F unnel-web spiders Agelenopsis pennsylvanica engage in an eye-catching mating ritual, complete with drumming and dance, and alter their behavior depending on what microbes are present on their sexual organs, researchers reported July 29 in Ethology. Male funnel-web spiders sway their abdomens, wave their legs, and pound on their webs to attract female attention. If a female responds to his courtship, the male delivers his sperm into her reproductive organs with appendages called pedipalps and then quickly retreats, as females sometimes devour their mates. The team coated the pedipalps of 20 males and abdomens of 10 females with a custom cocktail of bacteria. Unaltered males took about 4. However, males moved faster if the bacteria-coated female behaved aggressively, perhaps because the threat of attack outweighed the risk of infection, the authors suggest. About half of the unaltered females who mated with bacteria-coated males died after 40 days, but all the bacteria-coated females survived, suggesting the former group may have died of sexually transmitted infections. Spicer et al. Nicoletta Lanese is an intern at The Scientist. Email her at nlanese the-scientist.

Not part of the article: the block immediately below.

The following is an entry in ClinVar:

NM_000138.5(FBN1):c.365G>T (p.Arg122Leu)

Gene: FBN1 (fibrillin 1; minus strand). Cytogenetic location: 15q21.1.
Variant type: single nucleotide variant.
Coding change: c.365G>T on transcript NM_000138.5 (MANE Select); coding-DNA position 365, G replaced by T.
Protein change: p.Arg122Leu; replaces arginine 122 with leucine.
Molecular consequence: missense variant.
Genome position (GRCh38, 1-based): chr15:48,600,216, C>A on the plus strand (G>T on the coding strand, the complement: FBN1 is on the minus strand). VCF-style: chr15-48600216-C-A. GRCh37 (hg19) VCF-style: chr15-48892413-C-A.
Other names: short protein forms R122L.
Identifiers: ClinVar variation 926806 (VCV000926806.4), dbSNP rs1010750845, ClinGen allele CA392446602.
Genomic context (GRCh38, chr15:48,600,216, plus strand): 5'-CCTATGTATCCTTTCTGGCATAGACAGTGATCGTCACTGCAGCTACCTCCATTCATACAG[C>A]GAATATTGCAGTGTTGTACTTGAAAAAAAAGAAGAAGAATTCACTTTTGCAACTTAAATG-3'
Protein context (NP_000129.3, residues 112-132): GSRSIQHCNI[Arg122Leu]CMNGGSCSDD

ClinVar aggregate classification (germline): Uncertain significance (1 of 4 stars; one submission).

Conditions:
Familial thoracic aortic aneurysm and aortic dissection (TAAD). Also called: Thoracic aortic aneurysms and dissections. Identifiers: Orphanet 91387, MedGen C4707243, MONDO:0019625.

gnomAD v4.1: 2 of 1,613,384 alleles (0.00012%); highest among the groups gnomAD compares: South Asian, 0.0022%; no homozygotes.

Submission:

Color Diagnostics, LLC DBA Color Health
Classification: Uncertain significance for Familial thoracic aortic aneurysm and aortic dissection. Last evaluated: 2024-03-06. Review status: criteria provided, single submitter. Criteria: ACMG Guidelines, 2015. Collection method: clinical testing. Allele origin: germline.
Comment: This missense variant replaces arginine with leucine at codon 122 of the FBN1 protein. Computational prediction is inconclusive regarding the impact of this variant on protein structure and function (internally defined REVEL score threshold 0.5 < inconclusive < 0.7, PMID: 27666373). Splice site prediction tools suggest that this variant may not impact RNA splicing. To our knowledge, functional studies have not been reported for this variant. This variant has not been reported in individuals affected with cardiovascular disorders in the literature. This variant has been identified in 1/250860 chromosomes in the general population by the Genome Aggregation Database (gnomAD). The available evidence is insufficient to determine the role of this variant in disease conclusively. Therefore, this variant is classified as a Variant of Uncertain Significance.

The idea of a spider crawling in bed with you during sex? But the Spider sex position? More on this shortly.
Dishing on the cannibalistic sex life of spiders. Oh yeah. For some nephilid spiders, mating is deathly serious. During the brief copulation, the giant females shove off the smaller males and gobble them up. This poses males with a problem: How does one mate and survive? Turns out, evolution has given them an escape strategy. It's emasculating, to say the least. A team of international spider sex researchers say the male can avoid death by breaking off his palp--that is, the sexual organ that pumps sperm. Palp stays put; male bails. It's a bizarre example of remote fertilization.